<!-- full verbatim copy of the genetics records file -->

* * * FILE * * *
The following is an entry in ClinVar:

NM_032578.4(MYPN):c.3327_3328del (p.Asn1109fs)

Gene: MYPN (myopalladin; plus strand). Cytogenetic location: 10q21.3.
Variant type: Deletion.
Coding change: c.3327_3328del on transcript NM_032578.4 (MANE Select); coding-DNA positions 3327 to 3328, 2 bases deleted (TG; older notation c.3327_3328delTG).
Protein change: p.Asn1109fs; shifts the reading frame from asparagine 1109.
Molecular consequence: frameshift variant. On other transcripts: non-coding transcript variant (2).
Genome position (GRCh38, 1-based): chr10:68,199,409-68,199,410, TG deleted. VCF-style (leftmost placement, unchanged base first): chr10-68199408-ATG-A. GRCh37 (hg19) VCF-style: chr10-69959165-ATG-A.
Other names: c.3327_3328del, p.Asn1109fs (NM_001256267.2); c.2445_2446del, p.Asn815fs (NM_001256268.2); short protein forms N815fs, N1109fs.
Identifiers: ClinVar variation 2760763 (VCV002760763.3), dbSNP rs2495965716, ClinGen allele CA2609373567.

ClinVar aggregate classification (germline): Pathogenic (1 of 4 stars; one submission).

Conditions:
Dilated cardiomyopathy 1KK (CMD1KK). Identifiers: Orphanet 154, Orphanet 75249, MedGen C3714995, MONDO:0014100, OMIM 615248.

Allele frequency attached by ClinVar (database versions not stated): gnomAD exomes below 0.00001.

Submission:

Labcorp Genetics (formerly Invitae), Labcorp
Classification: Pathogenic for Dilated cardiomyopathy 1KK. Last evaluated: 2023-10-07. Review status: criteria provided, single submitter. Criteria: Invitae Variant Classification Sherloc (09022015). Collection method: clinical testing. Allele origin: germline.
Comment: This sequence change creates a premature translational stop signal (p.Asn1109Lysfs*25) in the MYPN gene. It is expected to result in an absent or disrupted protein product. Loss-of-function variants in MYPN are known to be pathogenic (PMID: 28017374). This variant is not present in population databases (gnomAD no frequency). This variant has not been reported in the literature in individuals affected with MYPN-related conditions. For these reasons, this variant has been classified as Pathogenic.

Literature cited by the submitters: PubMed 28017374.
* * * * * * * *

The following is an entry in ClinVar:

NM_032578.4(MYPN):c.3327_3328del (p.Asn1109fs)

Gene: MYPN (myopalladin; plus strand). Cytogenetic location: 10q21.3.
Variant type: Deletion.
Coding change: c.3327_3328del on transcript NM_032578.4 (MANE Select); coding-DNA positions 3327 to 3328, 2 bases deleted (TG; older notation c.3327_3328delTG).
Protein change: p.Asn1109fs; shifts the reading frame from asparagine 1109.
Molecular consequence: frameshift variant. On other transcripts: non-coding transcript variant (2).
Genome position (GRCh38, 1-based): chr10:68,199,409-68,199,410, TG deleted. VCF-style (leftmost placement, unchanged base first): chr10-68199408-ATG-A. GRCh37 (hg19) VCF-style: chr10-69959165-ATG-A.
Other names: c.3327_3328del, p.Asn1109fs (NM_001256267.2); c.2445_2446del, p.Asn815fs (NM_001256268.2); short protein forms N815fs, N1109fs.
Identifiers: ClinVar variation 2760763 (VCV002760763.3), dbSNP rs2495965716, ClinGen allele CA2609373567.

ClinVar aggregate classification (germline): Pathogenic (1 of 4 stars; one submission).

Conditions:
Dilated cardiomyopathy 1KK (CMD1KK). Identifiers: Orphanet 154, Orphanet 75249, MedGen C3714995, MONDO:0014100, OMIM 615248.

Allele frequency attached by ClinVar (database versions not stated): gnomAD exomes below 0.00001.

Submission:

Labcorp Genetics (formerly Invitae), Labcorp
Classification: Pathogenic for Dilated cardiomyopathy 1KK. Last evaluated: 2023-10-07. Review status: criteria provided, single submitter. Criteria: Invitae Variant Classification Sherloc (09022015). Collection method: clinical testing. Allele origin: germline.
Comment: This sequence change creates a premature translational stop signal (p.Asn1109Lysfs*25) in the MYPN gene. It is expected to result in an absent or disrupted protein product. Loss-of-function variants in MYPN are known to be pathogenic (PMID: 28017374). This variant is not present in population databases (gnomAD no frequency). This variant has not been reported in the literature in individuals affected with MYPN-related conditions. For these reasons, this variant has been classified as Pathogenic.

Literature cited by the submitters: PubMed 28017374.